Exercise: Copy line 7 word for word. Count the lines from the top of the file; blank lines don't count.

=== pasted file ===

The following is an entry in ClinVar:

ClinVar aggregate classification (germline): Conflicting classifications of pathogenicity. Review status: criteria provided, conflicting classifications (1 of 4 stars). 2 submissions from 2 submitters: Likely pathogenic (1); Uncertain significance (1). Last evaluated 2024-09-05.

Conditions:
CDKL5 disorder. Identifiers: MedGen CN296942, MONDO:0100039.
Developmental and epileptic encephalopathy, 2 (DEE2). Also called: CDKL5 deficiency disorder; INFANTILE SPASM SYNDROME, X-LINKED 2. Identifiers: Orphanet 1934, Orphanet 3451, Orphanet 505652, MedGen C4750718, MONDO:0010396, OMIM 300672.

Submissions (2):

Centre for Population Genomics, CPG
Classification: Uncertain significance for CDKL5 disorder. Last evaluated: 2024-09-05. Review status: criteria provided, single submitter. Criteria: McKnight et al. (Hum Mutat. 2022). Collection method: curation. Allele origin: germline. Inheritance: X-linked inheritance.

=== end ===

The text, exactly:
Centre for Population Genomics, CPG